Wednesday, July 16, 2008

Irresponsible Investment Advice On CNBC

A few days ago, I saw an unbelievable segment on CNBC concerning investing in financial service company equities.

CNBC on-air personality Dennis Kneale was discussing how badly the valuations of commercial and investment banks have slipped, thanks to their owning untold numbers and types of 'mark to market' securities.

These, Kneale remarked, make the equities of these firms equivalent to 'blind pools.'

That's a pretty harsh comment, but, I think, absolutely true. It certainly would prevent me from owning any of these equities.

My large-cap equity selection process, thankfully, measures and evaluates equities based on factors which basically rule out financial equities at this time.

The amazing part of the CNBC segment was that, following Kneale's comment, a guest bank analyst repeated her assertion that now was the time to look for bargains by bottom fishing the sector.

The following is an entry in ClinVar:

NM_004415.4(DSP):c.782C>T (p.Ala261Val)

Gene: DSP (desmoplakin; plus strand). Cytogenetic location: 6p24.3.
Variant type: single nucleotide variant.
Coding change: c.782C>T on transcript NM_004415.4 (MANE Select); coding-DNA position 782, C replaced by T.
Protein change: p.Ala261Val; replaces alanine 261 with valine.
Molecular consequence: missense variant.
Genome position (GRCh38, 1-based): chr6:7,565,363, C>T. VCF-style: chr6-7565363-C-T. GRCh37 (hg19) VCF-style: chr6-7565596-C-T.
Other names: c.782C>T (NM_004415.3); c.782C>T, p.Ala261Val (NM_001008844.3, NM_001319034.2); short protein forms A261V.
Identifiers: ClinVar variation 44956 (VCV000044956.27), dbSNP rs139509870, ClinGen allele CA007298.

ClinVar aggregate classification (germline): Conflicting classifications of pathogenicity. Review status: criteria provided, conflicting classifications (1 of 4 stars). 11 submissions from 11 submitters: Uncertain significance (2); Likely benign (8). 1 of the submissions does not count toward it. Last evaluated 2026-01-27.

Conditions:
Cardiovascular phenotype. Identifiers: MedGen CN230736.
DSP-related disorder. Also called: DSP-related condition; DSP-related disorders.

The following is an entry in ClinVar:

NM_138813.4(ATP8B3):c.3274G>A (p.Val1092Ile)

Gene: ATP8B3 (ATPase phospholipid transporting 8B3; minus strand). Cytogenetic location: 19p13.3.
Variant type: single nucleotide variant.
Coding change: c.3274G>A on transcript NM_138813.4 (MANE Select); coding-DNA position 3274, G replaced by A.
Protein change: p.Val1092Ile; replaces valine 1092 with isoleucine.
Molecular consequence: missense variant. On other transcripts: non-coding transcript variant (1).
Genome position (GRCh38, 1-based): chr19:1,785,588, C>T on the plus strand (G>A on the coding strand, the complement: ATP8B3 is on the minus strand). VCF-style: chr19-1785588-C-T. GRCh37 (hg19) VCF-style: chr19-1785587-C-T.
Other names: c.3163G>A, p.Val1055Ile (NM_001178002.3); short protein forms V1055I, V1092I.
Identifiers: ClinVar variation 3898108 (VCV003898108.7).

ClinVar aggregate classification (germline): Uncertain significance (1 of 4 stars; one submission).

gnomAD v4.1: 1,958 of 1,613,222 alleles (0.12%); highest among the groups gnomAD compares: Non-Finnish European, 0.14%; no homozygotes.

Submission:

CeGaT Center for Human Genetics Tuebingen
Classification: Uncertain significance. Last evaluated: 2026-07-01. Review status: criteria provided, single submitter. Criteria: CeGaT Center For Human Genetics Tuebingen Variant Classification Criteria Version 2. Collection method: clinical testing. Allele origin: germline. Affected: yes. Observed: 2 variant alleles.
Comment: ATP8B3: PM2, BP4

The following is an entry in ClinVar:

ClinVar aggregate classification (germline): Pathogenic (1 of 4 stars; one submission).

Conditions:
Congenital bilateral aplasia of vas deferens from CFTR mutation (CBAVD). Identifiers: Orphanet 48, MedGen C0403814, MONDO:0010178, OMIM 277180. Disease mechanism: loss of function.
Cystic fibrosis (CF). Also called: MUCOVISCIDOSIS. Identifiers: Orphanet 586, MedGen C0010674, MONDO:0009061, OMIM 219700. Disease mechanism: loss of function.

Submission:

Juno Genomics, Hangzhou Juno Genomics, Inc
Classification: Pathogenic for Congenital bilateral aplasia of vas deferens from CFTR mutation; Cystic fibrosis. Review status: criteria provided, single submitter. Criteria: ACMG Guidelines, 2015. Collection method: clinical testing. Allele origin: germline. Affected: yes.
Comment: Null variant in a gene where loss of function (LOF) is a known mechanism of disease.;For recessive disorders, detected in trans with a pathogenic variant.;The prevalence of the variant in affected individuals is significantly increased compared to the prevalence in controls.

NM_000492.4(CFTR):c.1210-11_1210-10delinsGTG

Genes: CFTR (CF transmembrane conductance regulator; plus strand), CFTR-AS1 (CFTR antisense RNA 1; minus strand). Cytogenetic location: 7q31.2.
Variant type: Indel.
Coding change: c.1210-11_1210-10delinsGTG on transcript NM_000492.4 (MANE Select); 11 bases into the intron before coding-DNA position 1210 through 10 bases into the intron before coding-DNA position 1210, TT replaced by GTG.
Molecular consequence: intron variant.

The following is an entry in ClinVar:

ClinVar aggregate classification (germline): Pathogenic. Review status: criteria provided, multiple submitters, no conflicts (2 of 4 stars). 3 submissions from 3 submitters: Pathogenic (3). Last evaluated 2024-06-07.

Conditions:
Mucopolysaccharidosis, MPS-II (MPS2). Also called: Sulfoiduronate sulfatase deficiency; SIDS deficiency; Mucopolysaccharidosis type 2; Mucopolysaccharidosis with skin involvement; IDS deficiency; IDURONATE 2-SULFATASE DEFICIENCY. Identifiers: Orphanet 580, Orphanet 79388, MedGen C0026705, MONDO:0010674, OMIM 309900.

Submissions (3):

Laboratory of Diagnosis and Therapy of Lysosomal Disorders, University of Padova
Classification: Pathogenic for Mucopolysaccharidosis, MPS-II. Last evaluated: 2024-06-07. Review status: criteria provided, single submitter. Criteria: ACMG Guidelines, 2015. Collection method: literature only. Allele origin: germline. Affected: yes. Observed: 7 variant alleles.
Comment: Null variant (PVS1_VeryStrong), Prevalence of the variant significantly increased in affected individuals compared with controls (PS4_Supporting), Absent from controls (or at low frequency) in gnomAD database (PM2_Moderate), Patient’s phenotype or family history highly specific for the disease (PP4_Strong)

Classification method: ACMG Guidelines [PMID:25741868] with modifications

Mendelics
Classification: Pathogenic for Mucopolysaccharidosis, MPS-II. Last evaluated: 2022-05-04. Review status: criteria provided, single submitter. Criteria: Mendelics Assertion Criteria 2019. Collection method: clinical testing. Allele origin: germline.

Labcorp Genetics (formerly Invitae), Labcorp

Her only cautionary remark was something like 'you have to evaluate each one individually, and be careful!'

I suppose in a roomful of professional analysts and investors, her words might be appropriate. But to retail viewers/investors, I think it bordered on, or was, completely irresponsible.

I'm sure you can find, right now, a lot of institutional investors who wrongly believed they could safely hold financial service equities, other than Goldman Sachs, with impunity. And even Goldman has suffered.

How, then, are garden-variety occasional, non-professional investors supposed to decipher and correctly guess at how much 'mark to market' junk is on the balance sheet of each and every financial service firm, and how much more it needs to be discounted?

Simply unbelievable that CNBC actually airs nonsense like this.

I'll have more to write about the financial service mortgage-related mess later this week, as well as my concluding 'from the road' piece about whether we are actually in a broad-based recession.

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